Postcard from Beijing… no 3

By | Category: Travel destinations, Travel rumblings, Travel tips & opinions

Battling Beijing’s big freeze
Speak to my friends and family and, without fail, they’ll tell you that I am not a winter person. It’s true: even though I was born and raised in London, a city known for its cold Christmases, I never got used to them. I know plenty of people who wax lyrical about winter – the crisp air, pretty powdery snow, steaming mugs of hot chocolate and, in the words of Nat King Cole, “chestnuts roasting on an open fire” – but I’m not one of them.

For me, winter means months of unflattering thermal underwear, colds and chapped skin. I’d much rather feel the sun on my back than a biting wind whip across my face any day, so you won’t be surprised to read that after graduation I made the move – first to the Middle East and later the Caribbean, with their promise of year round sunshine.

Every winter while the Northern Hemisphere was gripped by an arctic freeze, I’d be frying myself silly on a glorious stretch of golden sand. Subsequently it’s safe to say that I’m not – and probably never will be – ready for a Beijing winter which, I am reliably informed, is much, much worse than any I will ever encountered have before. For while temperatures do plummet below zero in Britain, Beijing also has the dry and dusty air to contend with.

So how to survive Beijing’s big freeze? Here’s five tips I’ve picked up from born and bred Beijingers and veteran expatriates that I thought I’d share….

China-Beijing-Snow-Storm

1. Layer up
The secret to staying warm is to layer up. Start with a pair of qiu ku – autumn pants or long johns, if you will. Glamourous they are not. What they are, as any Beijinger will tell you, is warm and thus an essential part of winter life. Then add a sweater, chunky cardigan and a down coat. Finally accessorise with every beat the cold means at your disposal from Russian inspired headwear to sheep skin lined boots. It’s time to take dressing up to the max.

2. Lather on that lotion
If you want to prevent the winter itch – read dry, chapped skin – you’ll need to lather yourself in lotion. The key to soft supple skin, I’m told, is to moisturise ALL THE TIME. Seriously – whether you watching television at home or typing at work, be sure to slap on some lotion on the hour – unless you want to end up with leathery looking skin. Watson’s stocks a range of reputable moisturisers at reasonable prices.

3. Stock up on DVDs
When the temperature plummets, we’ll all be hibernating at home. On those long winter evenings, hunker down with a good box set or two. Tom’s DVD Store (5135 7487) is rumoured to be the best in town, but if you don’t fancy schlepping to Jiangtia Lu, Beijing’s streets are awash with industrious bootleggers happy to test your conscience by offering DVDs of Hollywood blockbusters and hit sitcoms for peanuts. I nabbed Mad Men seasons 1-4 for a bargainous 35RMB. Endless nights in bed with Don Draper? Suddenly winter in Beijing doesn’t seem so bad….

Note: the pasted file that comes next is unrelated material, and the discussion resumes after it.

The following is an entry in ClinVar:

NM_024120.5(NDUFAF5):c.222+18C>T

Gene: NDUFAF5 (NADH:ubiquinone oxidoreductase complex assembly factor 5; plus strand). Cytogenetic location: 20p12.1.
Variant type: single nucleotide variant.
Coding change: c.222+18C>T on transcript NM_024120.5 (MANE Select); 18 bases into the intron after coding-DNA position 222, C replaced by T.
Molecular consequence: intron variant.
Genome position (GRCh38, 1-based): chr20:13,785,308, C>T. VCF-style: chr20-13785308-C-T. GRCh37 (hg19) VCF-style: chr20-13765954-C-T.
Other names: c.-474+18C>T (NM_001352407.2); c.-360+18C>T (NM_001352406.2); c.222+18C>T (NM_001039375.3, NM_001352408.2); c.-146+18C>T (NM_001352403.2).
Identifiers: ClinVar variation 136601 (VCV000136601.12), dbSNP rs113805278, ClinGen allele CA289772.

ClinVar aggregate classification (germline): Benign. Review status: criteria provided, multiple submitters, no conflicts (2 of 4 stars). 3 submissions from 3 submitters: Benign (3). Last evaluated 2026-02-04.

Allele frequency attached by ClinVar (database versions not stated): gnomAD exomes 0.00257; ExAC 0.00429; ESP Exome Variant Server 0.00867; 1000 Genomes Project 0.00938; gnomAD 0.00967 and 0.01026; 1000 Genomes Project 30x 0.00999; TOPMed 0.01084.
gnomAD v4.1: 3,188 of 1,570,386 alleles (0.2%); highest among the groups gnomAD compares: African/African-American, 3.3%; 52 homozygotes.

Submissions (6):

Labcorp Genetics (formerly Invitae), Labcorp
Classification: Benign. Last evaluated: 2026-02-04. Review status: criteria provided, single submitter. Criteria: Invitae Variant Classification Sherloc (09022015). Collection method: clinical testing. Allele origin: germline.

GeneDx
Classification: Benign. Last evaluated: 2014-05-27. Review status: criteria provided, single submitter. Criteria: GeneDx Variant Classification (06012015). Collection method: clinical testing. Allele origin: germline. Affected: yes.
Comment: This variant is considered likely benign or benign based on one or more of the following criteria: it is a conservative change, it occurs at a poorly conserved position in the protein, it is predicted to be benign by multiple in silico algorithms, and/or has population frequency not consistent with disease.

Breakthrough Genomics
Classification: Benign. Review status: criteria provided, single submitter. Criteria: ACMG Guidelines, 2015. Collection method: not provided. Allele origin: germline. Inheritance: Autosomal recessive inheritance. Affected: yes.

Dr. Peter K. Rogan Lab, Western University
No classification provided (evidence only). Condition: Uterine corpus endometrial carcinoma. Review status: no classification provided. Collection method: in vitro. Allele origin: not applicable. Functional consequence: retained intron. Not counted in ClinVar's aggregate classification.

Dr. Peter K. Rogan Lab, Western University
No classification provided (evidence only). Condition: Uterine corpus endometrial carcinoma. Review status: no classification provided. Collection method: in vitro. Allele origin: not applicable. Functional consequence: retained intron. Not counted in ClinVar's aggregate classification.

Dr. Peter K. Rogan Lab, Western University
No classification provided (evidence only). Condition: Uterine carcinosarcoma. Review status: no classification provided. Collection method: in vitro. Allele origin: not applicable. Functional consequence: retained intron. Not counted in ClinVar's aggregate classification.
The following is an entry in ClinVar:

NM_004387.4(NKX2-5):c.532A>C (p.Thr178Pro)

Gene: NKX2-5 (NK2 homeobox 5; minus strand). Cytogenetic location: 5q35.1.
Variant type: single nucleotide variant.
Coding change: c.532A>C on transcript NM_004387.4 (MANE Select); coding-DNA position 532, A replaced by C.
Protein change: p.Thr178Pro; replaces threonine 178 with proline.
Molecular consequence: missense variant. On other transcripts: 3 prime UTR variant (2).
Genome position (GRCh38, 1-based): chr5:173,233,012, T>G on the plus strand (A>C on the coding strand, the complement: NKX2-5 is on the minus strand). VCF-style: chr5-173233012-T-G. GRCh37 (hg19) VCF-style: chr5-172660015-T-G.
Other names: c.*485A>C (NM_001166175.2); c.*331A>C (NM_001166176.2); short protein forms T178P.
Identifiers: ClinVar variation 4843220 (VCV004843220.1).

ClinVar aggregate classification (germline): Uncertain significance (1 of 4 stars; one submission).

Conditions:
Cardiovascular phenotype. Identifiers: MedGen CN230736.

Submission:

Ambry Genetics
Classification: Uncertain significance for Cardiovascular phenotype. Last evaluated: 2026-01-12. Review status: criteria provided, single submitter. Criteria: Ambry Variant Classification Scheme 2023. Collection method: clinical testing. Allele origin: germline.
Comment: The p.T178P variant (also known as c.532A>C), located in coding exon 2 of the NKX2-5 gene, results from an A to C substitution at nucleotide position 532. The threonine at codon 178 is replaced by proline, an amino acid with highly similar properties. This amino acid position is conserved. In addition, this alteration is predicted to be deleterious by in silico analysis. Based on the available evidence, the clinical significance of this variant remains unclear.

4. Make mulled wine
Seek solace from the frostbite by making mulled wine – a hot alcoholic drink guaranteed to warm you up. It’s popular in all cold countries, but it’s an especially good drink to make in China where home grown wine tastes like vinegar and imported bottles are significantly more expensive than they are overseas. With mulled wine, any old bottle of plonk works once you add the spices and sugar.
On the food front, it’s time to try hotpot – a winter standby if ever there was one. Sweet potatoes from street vendors are another winter warmer – they’ll warm your hands and your heart!
5. Join the gym
During the winter months, many Beijingers find themselves piling on the pounds. If you want to keep your body in shape, think about joining a gym. Curling up under a warm blanket on the sofa might sound like a more attractive option on a cold winter day, but make the effort to exercise. Regular exercise wards off weight gain, boosts your body’s immune system and produces endorphins – all of which will help you beat the Beijing winter blues!

Finally if none of the above work, go south. Some (mad) people head north for the Harbin Ice Festival but sensible sun seeking types (like me) head to Hainan – aka the Hawaii of the East. Here you’ll find perfect beaches, turquoise waters and sunshine in spades…. see you in spring!

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